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In the Christian Science Bible Lesson

What is man’s true nature?

For the Lesson titled: "Adam and Fallen Man" from November 3-9, 2014 

From the November 3, 2014 issue of the Christian Science Sentinel


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The importance of having a role model, someone to be looked to and used as a guideline for one’s own life, is a widespread idea today. We just want to be sure we’re looking at the right one. This week’s Bible Lesson, “Adam and Fallen Man,” from the Christian Science Quarterly addresses this by highlighting the emptiness of one man, Adam, and the power and blessings of another, Christ Jesus.

Comparing Adam and Christ, the Apostle Paul warns the Corinthian church: “As is the earthy, such are they also that are earthy: and as is the heavenly, such are they also that are heavenly" (Responsive Reading, I Corinthians 15:48). 

This Bible Lesson draws from the two distinct sources of Genesis, which tell profoundly different stories of creation. Since the 17th century, Bible scholars have explained these differences by highlighting two major authors of the early chapters, based on their names for Deity. Genesis 1 through 2:3 uses Elohim for God, while the remainder of Genesis 2 through Genesis 3 uses the proper name Yahweh and Elohim, translated as Lord God. The Yahwist writer is responsible for the long narrative sections of Genesis, beginning with the story of Adam and Eve (see Sections 1 and 2 of the Lesson) and continuing through Abraham’s family stories.

Although there has been scholarly debate for many decades over what seem to be conflicting accounts of creation, Mary Baker Eddy clears up the confusion in a single statement. Describing the chapter 1 story of creation first, then the inverted description of man in chapter 2, she writes, “Man reflects God; mankind represents the Adamic race, and is a human, not a divine, creation” (Science and Health with Key to the Scriptures, p. 525, citation 5). This is not an abstract theological statement, but the basis on which we claim our spiritual inheritance, which brings healing.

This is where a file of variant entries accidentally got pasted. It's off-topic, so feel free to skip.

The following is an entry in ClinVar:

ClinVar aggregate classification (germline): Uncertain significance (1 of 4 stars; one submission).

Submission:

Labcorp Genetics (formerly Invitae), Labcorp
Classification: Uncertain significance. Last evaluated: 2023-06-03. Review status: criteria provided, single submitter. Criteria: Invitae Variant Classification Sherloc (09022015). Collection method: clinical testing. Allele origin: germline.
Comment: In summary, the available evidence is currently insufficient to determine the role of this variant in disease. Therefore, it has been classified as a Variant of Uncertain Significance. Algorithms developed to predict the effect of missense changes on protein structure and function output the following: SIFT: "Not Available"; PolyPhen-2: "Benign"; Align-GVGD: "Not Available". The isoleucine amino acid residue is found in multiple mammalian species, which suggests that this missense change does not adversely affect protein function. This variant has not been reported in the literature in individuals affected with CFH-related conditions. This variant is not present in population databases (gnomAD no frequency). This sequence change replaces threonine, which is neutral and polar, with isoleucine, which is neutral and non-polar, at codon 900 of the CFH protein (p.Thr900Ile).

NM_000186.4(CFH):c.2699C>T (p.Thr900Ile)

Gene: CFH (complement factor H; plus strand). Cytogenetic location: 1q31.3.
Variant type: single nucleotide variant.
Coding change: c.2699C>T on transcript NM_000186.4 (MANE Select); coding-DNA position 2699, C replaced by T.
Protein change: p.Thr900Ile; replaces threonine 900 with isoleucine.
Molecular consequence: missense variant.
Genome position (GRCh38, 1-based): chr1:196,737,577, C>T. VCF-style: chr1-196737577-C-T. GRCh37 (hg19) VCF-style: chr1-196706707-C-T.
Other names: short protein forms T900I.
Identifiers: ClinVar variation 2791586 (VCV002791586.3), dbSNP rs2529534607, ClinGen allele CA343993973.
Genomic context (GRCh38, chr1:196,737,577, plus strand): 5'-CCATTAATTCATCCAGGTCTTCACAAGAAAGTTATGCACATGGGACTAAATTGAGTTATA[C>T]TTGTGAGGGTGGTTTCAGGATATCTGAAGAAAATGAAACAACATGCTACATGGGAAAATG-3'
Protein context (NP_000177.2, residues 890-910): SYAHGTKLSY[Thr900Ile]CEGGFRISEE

Citation 7, extracting portions of Genesis 3, addresses all three elements of the structure used in the story: the transgression of the serpent, woman, and man (see verses 1–7); the inquest of the man and woman (see verses 8–13); and the sentencing of all three: serpent, woman, and man (see verses 14–19).

Again, Science and Health illustrates the profound second portion of its title (with Key to the Scriptures) by explaining: “We have nothing in the animal kingdom which represents the species described,—a talking serpent,—and should rejoice that evil, by whatever figure presented, contradicts itself and has neither origin nor support in Truth and good” (p. 529, cit. 11).

Paul made use of the serpent metaphor when he worked with the Corinthian church, which was facing its own problems with temptations of sensuality: “I fear, lest by any means, as the serpent beguiled Eve through his subtilty, so your minds should be corrupted from the simplicity that is in Christ” (II Corinthians 11:3, cit. 9). 

The “simplicity that is in Christ” to which Paul refers was not simply devotion or allegiance to the man Jesus, who was far more than a role model of good behavior. Jesus proved man’s true, spiritual nature, the very image of God identified earlier in Genesis 1, not just for himself but for everyone. In one instance, Jesus heals a woman with a long-standing issue of blood (see Luke 8:43–48, cit. 15). What a biblical reversal of Eve’s supposed mortal, fallen identity!

This Bible Lesson, like the final scriptural citation from Jude (see 1:24, 25, cit. 23), gives God the glory for man’s dominion and perfection—and gives us a reason to be deeply grateful.

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